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action active adopted American appointment apportionment assembly authority ballot become body called campaign candidates carried cast caucus cause chairman character choice citizens Committee common Congress Constitution convention corruption court delegates Democratic direct district duties effect election electors equal executive existence fact force four give given hand held hold House important individual influence instructions interests issues leaders least legislative legislature less machine majority managers mark matter means meeting ment method Michigan municipal nature necessary nomination opinion party party organization person petition political polls popular population possible practice present President presidential primary principle question reason received regard representation representatives Republican responsibility result rule secure Senator Statement success taken tion United vote voters whole York
Page 29 - By a faction, I understand a number of citizens, whether amounting to a majority or minority of the whole, who are united and actuated by some common impulse of passion, or of interest, adverse to the rights of other citizens, or to the permanent and aggregate interests of the community.
Page 36 - This spirit, unfortunately, is inseparable from our nature, having its root in the strongest passions of the human mind. It exists under different shapes in all governments, more or less stifled, controlled, or repressed ; but in those of the popular form it is seen in its greatest rankness, and is truly their worst enemy.
Page 333 - ... but the people reserve to themselves power to propose laws and amendments to the constitution and to enact or reject the same at the polls, independent of the legislative assembly...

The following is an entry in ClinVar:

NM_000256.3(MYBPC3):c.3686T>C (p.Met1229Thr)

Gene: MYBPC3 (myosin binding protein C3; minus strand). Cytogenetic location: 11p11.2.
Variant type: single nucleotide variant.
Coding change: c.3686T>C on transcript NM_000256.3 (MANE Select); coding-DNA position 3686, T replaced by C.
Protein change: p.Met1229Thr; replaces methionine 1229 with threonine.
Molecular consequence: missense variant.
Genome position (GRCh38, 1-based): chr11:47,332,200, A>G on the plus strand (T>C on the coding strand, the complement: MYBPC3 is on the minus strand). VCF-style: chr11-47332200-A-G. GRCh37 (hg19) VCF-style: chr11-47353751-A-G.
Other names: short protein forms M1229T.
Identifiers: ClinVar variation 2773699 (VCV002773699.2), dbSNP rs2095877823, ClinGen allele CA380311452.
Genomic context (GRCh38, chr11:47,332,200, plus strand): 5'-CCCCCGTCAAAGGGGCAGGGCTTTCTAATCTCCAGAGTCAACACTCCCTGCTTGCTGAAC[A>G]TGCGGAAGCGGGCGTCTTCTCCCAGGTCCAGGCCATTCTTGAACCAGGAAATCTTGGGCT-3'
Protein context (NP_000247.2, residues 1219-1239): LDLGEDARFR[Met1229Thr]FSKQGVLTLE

Page 34 - Here, perhaps, I ought to stop. But a solicitude for your welfare, which cannot end but with my life, and the apprehension of danger, natural to that solicitude, urge me, on an occasion like the present, to offer to your solemn contemplation, and to recommend to your frequent review, some sentiments, which are the result of much reflection, of no inconsiderable observation, and which appear to me all-important to the permanency of your felicity as a people.
Page 30 - No man is allowed to be a judge in his own cause, because his interest would certainly bias his judgment, and, not improbably, corrupt his integrity. With equal, nay with greater reason, a body of men are unfit to be both judges and parties at the same time; yet what are many of the most important acts of legislation, but so many judicial determinations, not indeed concerning the rights of single persons, but concerning the rights of large bodies of citizens? And what are the different classes of...
Page 38 - Club meets, at certain times, in the garret of Tom Dawes, the Adjutant of the Boston Regiment. He has a large house, and he has a movable partition in his garret which he takes down, and the whole club meets in one room. There they smoke tobacco till you cannot see from one end of the garret to the other.
Page 32 - Either the existence of the same passion or interest in a majority at the same time must be prevented, or the majority, having such coexistent passion or interest, must be rendered, by their number and local situation, unable to concert and carry into effect schemes of oppression. If the impulse and the opportunity be suffered to coincide, we well know that neither moral nor religious motives can be relied on as an adequate control.
Page 32 - A republic, by which I mean a government in which the scheme of representation takes place, opens a different prospect, and promises the cure for which we are seeking.
Page 265 - Sixth, that no person in said service has any right to use his official authority or influence to coerce the political action of any person or body.